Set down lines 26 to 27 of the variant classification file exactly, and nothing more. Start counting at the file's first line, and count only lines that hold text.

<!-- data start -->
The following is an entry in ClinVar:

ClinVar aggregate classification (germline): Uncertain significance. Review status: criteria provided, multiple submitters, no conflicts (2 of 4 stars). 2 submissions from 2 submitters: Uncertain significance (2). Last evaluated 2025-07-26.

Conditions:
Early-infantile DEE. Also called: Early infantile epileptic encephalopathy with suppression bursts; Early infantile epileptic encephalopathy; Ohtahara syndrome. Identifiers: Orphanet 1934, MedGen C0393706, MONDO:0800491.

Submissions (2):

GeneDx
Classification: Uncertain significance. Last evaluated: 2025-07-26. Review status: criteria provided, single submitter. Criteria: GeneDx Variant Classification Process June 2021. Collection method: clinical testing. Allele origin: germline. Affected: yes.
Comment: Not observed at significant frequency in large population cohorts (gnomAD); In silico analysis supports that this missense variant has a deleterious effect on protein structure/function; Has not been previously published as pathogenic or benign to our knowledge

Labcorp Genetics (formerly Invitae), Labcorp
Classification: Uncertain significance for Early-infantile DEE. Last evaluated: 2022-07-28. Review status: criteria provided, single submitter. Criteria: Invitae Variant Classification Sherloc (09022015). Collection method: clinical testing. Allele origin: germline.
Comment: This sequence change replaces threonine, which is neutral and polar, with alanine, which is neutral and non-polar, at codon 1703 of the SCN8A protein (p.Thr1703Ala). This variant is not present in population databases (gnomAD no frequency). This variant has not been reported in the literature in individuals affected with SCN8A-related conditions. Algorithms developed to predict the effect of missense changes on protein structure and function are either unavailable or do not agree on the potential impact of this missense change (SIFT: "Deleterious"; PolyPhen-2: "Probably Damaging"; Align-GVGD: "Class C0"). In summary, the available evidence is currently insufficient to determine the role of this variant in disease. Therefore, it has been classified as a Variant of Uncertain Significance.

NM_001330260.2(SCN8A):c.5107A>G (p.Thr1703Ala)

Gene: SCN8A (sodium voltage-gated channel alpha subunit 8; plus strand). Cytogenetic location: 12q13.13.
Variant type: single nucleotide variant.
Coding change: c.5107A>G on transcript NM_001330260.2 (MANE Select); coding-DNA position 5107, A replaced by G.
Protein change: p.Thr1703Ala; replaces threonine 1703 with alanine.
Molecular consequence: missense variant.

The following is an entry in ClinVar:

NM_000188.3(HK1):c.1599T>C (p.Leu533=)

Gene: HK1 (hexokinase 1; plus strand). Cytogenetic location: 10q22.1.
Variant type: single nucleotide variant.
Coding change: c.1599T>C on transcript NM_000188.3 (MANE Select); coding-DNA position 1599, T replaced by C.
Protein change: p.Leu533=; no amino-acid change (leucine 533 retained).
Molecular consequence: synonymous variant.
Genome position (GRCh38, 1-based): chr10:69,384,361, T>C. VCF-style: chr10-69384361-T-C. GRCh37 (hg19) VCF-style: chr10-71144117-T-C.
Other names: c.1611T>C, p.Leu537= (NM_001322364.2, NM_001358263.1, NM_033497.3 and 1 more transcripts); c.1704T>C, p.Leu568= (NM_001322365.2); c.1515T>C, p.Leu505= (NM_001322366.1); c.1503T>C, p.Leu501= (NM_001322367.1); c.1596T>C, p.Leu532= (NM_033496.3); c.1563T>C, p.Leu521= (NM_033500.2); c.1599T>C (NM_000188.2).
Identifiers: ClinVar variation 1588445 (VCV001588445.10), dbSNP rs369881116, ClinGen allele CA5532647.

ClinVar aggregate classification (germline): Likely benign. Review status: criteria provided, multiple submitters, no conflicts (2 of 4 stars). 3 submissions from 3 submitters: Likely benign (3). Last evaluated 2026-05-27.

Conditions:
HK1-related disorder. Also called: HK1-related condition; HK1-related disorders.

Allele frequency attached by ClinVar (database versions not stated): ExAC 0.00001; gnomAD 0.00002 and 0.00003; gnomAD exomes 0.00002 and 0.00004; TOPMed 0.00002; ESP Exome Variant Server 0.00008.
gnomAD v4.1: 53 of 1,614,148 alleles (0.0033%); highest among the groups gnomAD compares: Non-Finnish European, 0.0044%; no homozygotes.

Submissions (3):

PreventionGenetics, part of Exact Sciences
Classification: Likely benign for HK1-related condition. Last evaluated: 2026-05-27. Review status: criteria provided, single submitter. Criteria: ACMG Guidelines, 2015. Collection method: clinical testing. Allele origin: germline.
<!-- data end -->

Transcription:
Other names: c.1611T>C, p.Leu537= (NM_001322364.2, NM_001358263.1, NM_033497.3 and 1 more transcripts); c.1704T>C, p.Leu568= (NM_001322365.2); c.1515T>C, p.Leu505= (NM_001322366.1); c.1503T>C, p.Leu501= (NM_001322367.1); c.1596T>C, p.Leu532= (NM_033496.3); c.1563T>C, p.Leu521= (NM_033500.2); c.1599T>C (NM_000188.2).
Identifiers: ClinVar variation 1588445 (VCV001588445.10), dbSNP rs369881116, ClinGen allele CA5532647.